● NY-27: Republican Rep. Chris Collins, who desperately tried but embarrassingly failed to remove his name from the ballot last year after getting indicted on charges of insider trading, now says he's "debating" whether to seek another term in 2020 and suggested a decision would come "early next year." And there's one person who's very eager to see that debate resolved in favor of "aye": Democrat Nate McMurray, who lost to Collins in this deep red district by just 0.4% last year.
In response to Collins' comments, McMurray tweeted: "PROMISE: If Rep Collins runs again, I will run. And I will make his life miserable. And we will win." We will be eagerly scanning FEC filings for any sign of the COMMITTEE TO MAKE CHRIS COLLINS' LIFE MISERABLE.
● OR-05: Milwaukie Mayor Mark Gamba has been a sharp critic of Blue Dog Rep. Kurt Schrader from the left, and now he's filed paperwork creating a campaign committee with the FEC. Gamba doesn't appear to have spoken publicly about whether he'll challenge Schrader for the Democratic nomination in 2020, but late last year, when the congressman served as a ringleader in the failed coup to oust Nancy Pelosi, Gamba criticized him for "in essence joining sides with the Republicans." He added, "There's not a progressive Democrat that I speak to that wouldn't love to see him primaried."
Perhaps, then, Gamba will be the one to make it happen, though as a mayor of a 20,000-person city in the Portland suburbs, he may not have the connections to put a real scare into Schrader. What's more, as irksome as Schrader is, Oregon's 5th is a very marginal seat for Democrats: Hillary Clinton carried it just 48-44 and according to one analysis, Democratic Gov. Kate Brown lost the 5th by a 48.5 to 46.5 margin last year. The district therefore may not be as amenable to someone to Schrader's left.
● Baltimore, MD Mayor: On Monday, the entire Baltimore City Council, aside from City Council President and Acting Mayor Jack Young, publicly called for Mayor Catherine Pugh to resign, but she doesn't sound willing to depart.
Pugh took an "indefinite leave of absence" last week as more details emerged about her self-published children's book series "Healthy Holly," which the University of Maryland Medical System purchased from her for a total of $500,000 while she served on its board. Pugh, who said she was temporarily stepping aside because of pneumonia, said in response to the council that she "fully intends to resume her duties," though she didn't say when.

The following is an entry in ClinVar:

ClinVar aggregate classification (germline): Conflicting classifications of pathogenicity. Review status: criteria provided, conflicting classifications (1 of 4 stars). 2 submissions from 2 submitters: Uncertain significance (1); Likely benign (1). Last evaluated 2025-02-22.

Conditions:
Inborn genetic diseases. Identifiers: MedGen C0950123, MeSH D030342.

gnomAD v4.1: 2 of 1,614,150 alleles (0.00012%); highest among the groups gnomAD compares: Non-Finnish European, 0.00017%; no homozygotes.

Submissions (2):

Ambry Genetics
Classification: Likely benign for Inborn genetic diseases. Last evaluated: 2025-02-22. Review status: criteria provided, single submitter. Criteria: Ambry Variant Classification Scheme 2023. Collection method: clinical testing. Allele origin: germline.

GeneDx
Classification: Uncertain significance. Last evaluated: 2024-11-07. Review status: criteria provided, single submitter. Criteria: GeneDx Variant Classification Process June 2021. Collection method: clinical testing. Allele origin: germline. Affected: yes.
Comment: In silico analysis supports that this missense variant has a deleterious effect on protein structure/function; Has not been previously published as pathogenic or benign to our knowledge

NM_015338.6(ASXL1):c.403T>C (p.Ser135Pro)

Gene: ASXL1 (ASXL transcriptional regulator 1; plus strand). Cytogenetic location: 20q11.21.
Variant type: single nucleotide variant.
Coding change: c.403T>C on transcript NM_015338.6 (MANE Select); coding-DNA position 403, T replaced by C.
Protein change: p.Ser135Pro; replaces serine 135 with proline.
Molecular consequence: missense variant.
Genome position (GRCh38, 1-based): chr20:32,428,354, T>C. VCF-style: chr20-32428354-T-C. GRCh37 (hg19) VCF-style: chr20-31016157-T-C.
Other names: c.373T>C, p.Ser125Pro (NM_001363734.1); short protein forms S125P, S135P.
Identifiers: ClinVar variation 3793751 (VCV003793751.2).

● Dallas, TX Mayor: With less than a month to go before the crowded May 4 nonpartisan primary, campaign finance reports are out for the period covering Jan. 1 to March 25:
- Developer Mike Ablon: $341,000 raised, $58,000 cash-on-hand
- Businessman Albert Black: $112,000 raised, $25,000 cash-on-hand
- City Councilor Scott Griggs: $225,000 raised, $110,000 cash-on-hand
- Democratic state Rep. Eric Johnson: $524,000 raised, $433,000 cash-on-hand
- Philanthropist Lynn McBee: $376,000 raised, additional $350,000 self-funded, $680,000 cash-on-hand
- Attorney and former Clinton administration official Regina Montoya: $332,000 raised, additional $50,000 self-funded, $151,000 cash-on-hand
- Dallas Independent School District Trustee Miguel Solis: $416,000 raised, $265,000 cash-on-hand
- Former GOP state Rep. Jason Villalba: $55,000 raised, $17,000 cash-on-hand
● Special elections: There's one special election on tap for Tuesday.
GA-HD-28: This Republican district located in northeast Georgia is now facing its second do-over election due to a series of voting issues. Most recently, it became vacant after state Rep. Chris Erwin was removed from office in February due to these ongoing problems.
Last May, Erwin challenged incumbent state Rep. Dan Gasaway in the Republican primary. This is a blood red district that voted for Donald Trump 82-15, and, not too surprisingly, no Democrats ran here. Therefore, under state law, the GOP primary acted as the de facto general election.
In that election, Erwin narrowly beat Gasaway 50.5-49.5, a margin of just 67 votes. However, Gasaway filed a suit in June that alleged some voters from the neighboring 10th State House District were erroneously given ballots for the 28th. A judge ruled in his favor and called a redo of the election for Dec. 4.
The plot thickened further in the do-over election. This time around, Erwin edged Gasaway by just two votes. A recount confirmed the results and Erwin took office. However, shortly thereafter, the same judge who voided the results of the first election threw out the re-do after it came to light that three voters from outside the district had voted in the election and another person had cast two ballots. In an election this razor-close, these rare irregularities were more than enough to possibly swing the race.
According to state law, when a new election is ordered, the seat in question becomes vacant. As a result, the last two holders of this seat will face off in a rubber match to (hopefully) decide this year-long election saga once and for all.
Regardless of the winner, this will be a Republican hold and return the makeup of the state House to 105-75 in favor of the GOP.